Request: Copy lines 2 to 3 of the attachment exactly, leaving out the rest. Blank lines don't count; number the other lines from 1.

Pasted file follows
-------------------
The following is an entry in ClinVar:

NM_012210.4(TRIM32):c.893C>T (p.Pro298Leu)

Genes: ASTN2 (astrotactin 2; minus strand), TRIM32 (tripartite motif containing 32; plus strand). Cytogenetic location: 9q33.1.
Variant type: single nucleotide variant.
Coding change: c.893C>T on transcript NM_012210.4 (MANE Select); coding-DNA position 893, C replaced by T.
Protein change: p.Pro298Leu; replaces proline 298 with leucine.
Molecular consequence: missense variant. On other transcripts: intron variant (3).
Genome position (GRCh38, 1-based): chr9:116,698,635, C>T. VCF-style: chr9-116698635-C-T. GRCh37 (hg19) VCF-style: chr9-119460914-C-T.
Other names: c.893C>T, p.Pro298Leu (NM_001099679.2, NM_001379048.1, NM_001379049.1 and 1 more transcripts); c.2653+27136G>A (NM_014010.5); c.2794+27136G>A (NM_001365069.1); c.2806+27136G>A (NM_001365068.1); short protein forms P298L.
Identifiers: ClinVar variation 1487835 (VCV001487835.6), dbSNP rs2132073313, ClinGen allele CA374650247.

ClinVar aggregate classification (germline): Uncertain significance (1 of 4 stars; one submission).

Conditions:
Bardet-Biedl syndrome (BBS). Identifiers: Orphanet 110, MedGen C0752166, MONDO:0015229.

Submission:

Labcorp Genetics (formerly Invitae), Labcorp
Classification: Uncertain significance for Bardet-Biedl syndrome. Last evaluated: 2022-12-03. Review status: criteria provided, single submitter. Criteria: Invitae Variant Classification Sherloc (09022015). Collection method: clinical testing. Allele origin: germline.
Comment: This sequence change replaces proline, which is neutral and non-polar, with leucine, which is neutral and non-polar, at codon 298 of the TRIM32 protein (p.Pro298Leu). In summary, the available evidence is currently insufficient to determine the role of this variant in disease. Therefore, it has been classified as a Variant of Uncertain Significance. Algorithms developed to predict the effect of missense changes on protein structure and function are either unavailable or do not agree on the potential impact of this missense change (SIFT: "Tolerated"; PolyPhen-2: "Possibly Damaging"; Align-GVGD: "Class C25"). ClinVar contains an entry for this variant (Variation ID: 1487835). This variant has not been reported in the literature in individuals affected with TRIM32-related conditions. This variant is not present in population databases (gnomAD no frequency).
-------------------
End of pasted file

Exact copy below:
NM_012210.4(TRIM32):c.893C>T (p.Pro298Leu)

Genes: ASTN2 (astrotactin 2; minus strand), TRIM32 (tripartite motif containing 32; plus strand). Cytogenetic location: 9q33.1.